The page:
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Text-Driven Discipleship: One-on-One Discipleship



Vital to Text-Driven Discipleship is a one-on-one discipleship relationship, yet knowing how to operate in that relationship can be difficult. Scripture gives a plethora of examples of these types of relationships. The relationships of Paul and Timothy and Paul and Barnabas particularly stand out. Using those relationships as a guide, there are three "people" you need to be for holistic one-on-one discipleship to take place: Timothy, Barnabas, and Paul.


Be A Timothy

Of all the people you need to be, being a Timothy is one of the hardest because you must admit that you don't know everything. You also must believe that the person discipling you has your best interest in mind.


Timothy is first introduced in Acts 16. Timothy is half-Jewish and half-Greek, and because of this, he's uncircumcised. After hearing the report from the believers in Lystra and Iconium, something about Timothy stood out to Paul and Silas, where Paul wanted Timothy to accompany him. Timothy was likely a teenager, 16-18 years old at the time, and likely was excited that the apostle to the Gentiles saw something in him. Timothy was likely less excited when Paul gave his first instruction. Paul went and had Timothy circumcised. Acts 16 doesn't tell us what Timothy's reaction was to this but given that Timothy would've been old enough to make his own decisions, it's evident that Timothy was quick to trust Paul and be obedient.


Acts 16 exemplifies what it means to be a Timothy. To be a Timothy, you must first live a God-honoring life without having a "Paul." You may be looking for someone to disciple you but have yet to find someone. What you can do is go and be faithful with what you know. Volunteer for everything you can at your church. Go to every service they have. Be involved in the weekly evangelism of your community. Let your God-honoring lifestyle make you recognizable. You may still need to ask someone to disciple you, but this God-honoring lifestyle will make a "Paul" desire to disciple you. You may think that's overly simple, but the three men that I've been a "Timothy" to started by me just being somewhere and being faithful.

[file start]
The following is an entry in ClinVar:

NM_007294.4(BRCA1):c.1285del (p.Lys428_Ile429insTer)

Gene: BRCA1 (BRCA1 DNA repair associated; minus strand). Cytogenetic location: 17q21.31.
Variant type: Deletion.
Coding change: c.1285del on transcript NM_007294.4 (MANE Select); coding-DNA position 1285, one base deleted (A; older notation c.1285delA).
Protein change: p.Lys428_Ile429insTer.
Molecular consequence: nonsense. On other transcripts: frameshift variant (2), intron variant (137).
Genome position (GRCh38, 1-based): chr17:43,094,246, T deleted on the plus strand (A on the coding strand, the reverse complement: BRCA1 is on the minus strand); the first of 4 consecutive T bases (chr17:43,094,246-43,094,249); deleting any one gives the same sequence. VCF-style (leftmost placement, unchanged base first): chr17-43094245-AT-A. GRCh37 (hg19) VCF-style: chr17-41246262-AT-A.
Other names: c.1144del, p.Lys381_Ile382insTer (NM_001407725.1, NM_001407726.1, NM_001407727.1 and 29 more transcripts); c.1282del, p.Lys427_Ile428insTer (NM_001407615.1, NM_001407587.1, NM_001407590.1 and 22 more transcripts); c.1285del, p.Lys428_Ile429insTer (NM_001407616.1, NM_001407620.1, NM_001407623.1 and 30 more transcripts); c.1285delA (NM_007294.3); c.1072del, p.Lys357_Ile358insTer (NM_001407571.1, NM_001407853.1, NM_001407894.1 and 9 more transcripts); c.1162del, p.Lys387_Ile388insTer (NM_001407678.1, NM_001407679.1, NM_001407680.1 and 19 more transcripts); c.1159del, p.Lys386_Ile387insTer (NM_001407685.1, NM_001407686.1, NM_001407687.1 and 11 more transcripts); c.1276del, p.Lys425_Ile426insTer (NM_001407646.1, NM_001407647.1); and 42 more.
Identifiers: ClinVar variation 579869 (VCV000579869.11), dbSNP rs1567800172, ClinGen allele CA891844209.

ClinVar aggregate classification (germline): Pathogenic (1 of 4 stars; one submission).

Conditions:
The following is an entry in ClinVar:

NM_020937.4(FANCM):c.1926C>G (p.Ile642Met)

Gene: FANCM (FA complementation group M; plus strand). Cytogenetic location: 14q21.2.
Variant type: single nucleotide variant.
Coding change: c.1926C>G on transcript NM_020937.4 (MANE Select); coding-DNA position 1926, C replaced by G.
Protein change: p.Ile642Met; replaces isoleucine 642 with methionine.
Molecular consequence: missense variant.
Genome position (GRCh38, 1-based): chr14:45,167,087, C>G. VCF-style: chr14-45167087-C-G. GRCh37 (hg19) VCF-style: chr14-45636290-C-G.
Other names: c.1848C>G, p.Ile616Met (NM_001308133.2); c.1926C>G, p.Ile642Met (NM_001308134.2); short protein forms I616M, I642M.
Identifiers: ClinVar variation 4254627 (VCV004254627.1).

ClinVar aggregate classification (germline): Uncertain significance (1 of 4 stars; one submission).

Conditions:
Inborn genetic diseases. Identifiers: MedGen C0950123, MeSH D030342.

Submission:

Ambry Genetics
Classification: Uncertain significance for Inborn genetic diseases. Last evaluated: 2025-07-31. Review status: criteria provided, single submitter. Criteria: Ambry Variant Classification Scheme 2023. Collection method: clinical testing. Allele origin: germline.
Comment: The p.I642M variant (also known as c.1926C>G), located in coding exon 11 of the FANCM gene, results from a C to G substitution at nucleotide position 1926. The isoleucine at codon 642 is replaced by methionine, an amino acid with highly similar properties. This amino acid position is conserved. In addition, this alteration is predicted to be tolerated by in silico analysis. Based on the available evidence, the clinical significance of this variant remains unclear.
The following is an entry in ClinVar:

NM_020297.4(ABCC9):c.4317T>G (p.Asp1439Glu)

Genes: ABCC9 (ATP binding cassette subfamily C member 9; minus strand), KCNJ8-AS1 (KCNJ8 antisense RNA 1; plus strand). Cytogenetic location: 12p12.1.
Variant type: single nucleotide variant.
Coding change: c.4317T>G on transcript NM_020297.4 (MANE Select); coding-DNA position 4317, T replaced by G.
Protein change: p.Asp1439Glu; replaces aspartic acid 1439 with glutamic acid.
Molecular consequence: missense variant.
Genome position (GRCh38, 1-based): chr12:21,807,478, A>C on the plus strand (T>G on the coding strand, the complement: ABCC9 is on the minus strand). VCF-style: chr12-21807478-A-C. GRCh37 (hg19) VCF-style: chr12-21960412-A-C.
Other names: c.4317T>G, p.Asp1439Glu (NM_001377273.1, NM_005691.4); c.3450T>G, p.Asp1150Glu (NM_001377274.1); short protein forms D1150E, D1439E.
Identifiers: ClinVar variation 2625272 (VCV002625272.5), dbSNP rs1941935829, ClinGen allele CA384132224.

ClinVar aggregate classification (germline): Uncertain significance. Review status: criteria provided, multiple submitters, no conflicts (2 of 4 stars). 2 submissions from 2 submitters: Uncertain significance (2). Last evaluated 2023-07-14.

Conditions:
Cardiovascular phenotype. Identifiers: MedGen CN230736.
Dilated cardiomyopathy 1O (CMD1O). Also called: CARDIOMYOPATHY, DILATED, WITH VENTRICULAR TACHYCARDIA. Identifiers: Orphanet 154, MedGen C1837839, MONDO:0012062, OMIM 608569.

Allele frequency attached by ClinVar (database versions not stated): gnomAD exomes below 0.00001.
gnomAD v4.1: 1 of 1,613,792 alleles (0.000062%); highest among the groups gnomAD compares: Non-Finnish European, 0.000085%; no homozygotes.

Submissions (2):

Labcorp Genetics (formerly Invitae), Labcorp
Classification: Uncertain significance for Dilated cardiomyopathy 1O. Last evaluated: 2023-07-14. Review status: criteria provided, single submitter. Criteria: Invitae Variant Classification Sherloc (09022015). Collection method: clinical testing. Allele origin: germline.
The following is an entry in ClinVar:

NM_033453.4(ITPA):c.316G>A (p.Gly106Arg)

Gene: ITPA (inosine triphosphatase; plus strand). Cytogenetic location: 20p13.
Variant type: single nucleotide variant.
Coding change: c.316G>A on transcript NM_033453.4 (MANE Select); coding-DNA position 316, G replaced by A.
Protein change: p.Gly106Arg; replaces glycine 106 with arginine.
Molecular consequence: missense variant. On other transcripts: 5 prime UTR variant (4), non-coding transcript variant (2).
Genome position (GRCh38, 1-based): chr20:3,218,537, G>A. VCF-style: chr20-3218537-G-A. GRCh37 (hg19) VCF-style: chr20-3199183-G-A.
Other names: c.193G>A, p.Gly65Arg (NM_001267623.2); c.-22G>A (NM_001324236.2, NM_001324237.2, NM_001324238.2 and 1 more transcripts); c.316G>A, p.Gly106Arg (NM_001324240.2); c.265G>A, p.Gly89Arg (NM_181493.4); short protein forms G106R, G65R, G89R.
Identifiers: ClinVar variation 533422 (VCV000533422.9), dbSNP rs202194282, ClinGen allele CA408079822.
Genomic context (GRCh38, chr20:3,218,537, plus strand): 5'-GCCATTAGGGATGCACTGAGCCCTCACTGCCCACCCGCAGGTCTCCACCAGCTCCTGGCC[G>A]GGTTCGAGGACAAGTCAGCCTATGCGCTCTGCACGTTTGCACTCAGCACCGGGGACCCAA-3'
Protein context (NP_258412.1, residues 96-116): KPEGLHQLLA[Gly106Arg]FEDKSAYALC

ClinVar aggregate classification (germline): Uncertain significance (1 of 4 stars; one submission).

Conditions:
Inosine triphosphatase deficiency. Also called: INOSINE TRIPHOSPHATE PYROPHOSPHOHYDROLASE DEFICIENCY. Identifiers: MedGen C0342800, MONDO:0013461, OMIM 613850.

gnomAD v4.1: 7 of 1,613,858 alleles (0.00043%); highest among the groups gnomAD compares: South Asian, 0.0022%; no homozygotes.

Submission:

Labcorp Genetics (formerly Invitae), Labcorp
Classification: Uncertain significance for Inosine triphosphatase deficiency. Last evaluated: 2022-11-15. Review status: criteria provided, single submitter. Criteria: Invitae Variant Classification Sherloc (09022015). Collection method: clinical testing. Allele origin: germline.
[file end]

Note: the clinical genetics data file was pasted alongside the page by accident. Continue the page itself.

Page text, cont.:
The second thing you must do is trust your discipler. Assuming that the person discipling you is a man of God and submitted to the Word of God, trust them. Test everything with Scripture, but being a Timothy means assuming your discipler has your best interest in mind. Trust that his advice will help you. Trust that what he says about Scripture is true. If you constantly doubt the person discipling you, either that person shouldn't be discipling you, or you're not being a good Timothy. The men who've discipled me couldn't always show me at the time why it mattered, but repeatedly I've seen that trusting them was the best option.


Lastly, follow the one who is discipling you closely. After Acts 16, Timothy would travel with Paul on and off for 15 years. Timothy wanted to learn everything he could from Paul. Timothy was teachable. If you want to be a good Timothy, be teachable. Ask a lot of questions. Ask simple questions, ask deep questions, ask hypothetical questions, and ask the question "why?" a lot. Ask any of the men who've discipled me; I ask more questions than anyone else. I learned to ask questions from the first person who discipled me, my dad. There are so many things I wouldn't know if I didn't ask. Whether you're a young believer or a seasoned believer, you need to be a Timothy to someone.


Be a Barnabas

The relationship between Barnabas and Paul is very interesting. In Acts 9, Paul gets saved on the road to Damascus and immediately starts preaching the gospel. In his zeal, Paul goes back to Jerusalem, where he's met with resistance. The believers in Jerusalem didn't trust Paul. Except for one disciple: Barnabas. Barnabas's name means "son of encouragement." Barnabas brings the new believer Paul, zealous for the ministry, to the apostles and vouches for him. In Acts 11, Barnabas would go and find Paul, and the two would begin missionary journeys together. Barnabas and Paul were co-laborers. They encouraged each other. They even disagreed. The two would have to part ways over a disagreement over John Mark, who had abandoned them. Paul and Barnabas, while no longer co-laborers, would maintain their relationship, as seen in 1 Corinthians 9:6. Paul and Barnabas's relationship is one of brotherhood.